The article describes a new generation of enzyme-linked immunosorbent assays (EIAs, the first tier of the current testing protocol) that have emerged and offer superior specificity, reproducibility, and ease of interpretation of assay results. The authors suggest that adoption of such NextGen EIAs, as a replacement for second-tier Western immunoblotting, could eliminate or at least significantly reduce the rate of false-positive or false-negative results associated with the second tier of the current testing protocol. Furthermore, coupling the use of multiple NextGen EIAs that target different parts of Borrelia burgdorferi, the bacterial causative agent of Lyme disease, would provide greater specificity than would be obtained with individual EIAs. This well-accepted principle is applied in rapid testing for human immunodeficiency virus (HIV).
The time for the Lyme disease community to benefit from implementing a similar test strategy is long overdue. In fact, in a separate study published by Branda et al. in Clinical Infectious Diseases, it was demonstrated that a two-EIA protocol can be more sensitive in early Lyme disease than conventional two-tiered testing. GLA has been focused on investing in direct and indirect diagnostic methods using the latest available technologies.
Other key points made at the Banbury Conference include the following:
Beyond improved sensitivity, the two-EIA protocol offers several advantages compared with standard two-tiered testing. The results are obtained objectively by an instrument system, and the information provided to the clinician is straightforward (e., the patient is either seropositive or seronegative), with an interpretation that is less complex than immunoblotting.
Improvements in serologic testing methods or protocols will not address their inability to differentiate active infection from past exposure. Ideally it will be addressed through improved direct detection methods, because direct detection of the microbe is strong evidence of an active rather than a past infection.
Ultimately, it will be advantageous to have both direct and indirect tests available, with direct detection methods favored in the evaluation of patients who present soon after initial infection, or who have been exposed multiple times and have a persistent antibody response, and indirect tests favored when clinical presentation of the primary infection occurs weeks or months after tick exposure.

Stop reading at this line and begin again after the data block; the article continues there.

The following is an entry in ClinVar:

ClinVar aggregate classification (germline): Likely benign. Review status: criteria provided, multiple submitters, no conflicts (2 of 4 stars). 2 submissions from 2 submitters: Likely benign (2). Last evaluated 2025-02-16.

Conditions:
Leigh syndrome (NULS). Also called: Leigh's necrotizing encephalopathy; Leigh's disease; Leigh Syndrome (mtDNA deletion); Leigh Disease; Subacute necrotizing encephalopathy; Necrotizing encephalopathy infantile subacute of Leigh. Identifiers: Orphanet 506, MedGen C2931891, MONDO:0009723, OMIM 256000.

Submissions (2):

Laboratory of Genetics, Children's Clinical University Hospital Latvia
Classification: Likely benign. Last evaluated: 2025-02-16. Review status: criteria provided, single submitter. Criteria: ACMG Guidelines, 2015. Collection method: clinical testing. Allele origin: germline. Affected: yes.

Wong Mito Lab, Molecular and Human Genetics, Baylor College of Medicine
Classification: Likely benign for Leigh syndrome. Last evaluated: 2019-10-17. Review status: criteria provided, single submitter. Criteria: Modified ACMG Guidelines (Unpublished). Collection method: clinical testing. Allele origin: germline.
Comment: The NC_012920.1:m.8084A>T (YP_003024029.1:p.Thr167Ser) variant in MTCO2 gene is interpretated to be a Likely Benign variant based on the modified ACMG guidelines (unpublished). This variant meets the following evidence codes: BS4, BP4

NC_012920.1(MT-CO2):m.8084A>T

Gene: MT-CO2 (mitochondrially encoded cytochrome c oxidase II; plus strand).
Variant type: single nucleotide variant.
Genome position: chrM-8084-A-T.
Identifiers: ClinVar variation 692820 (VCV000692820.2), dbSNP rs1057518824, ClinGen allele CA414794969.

Although several next-generation EIAs are FDA-cleared as first tier assays, none is currently cleared as a second-tier test in place of immunoblotting. Currently, the Centers for Disease Control and Prevention (CDC) recommends that only laboratory tests cleared or approved by FDA be used to aid in the routine serodiagnosis of Lyme disease. Thus, an important next step for widespread adoption will be for assay developers to provide performance data establishing that their assay is equivalent to, or better than, the current reference standard, which is the two-tiered testing with immunoblots.
Timothy J. Sellati, Ph.D.
Chief Scientific Officer
Global Lyme Alliance
A noted immunologist and microbiologist, Dr. Sellati has more than 20 years of research experience with Lyme and other tick-borne diseases. As GLA’s Chief Scientific Officer, Dr. Sellati leads GLA’s research initiatives to accelerate the development of more effective methods of diagnosis and treatment of Lyme and other tick-borne diseases.
Scott Santarella’s speech from the gala highlights GLA’s mission and some notable accomplishments in the past 12 months
Good evening. I am Scott Santarella, CEO of the Global Lyme Alliance. It’s an honor to be here tonight with all of you. To those of you who are back once again, thank you for your continued support. For those who are new, welcome to Team GLA.
A year ago, I introduced myself as the new CEO of Global Lyme Alliance and talked about the injustice associated with Lyme disease—the lack of disease awareness, inadequate diagnostics and limited treatment options for patients—all of which, we agree, are completely unacceptable!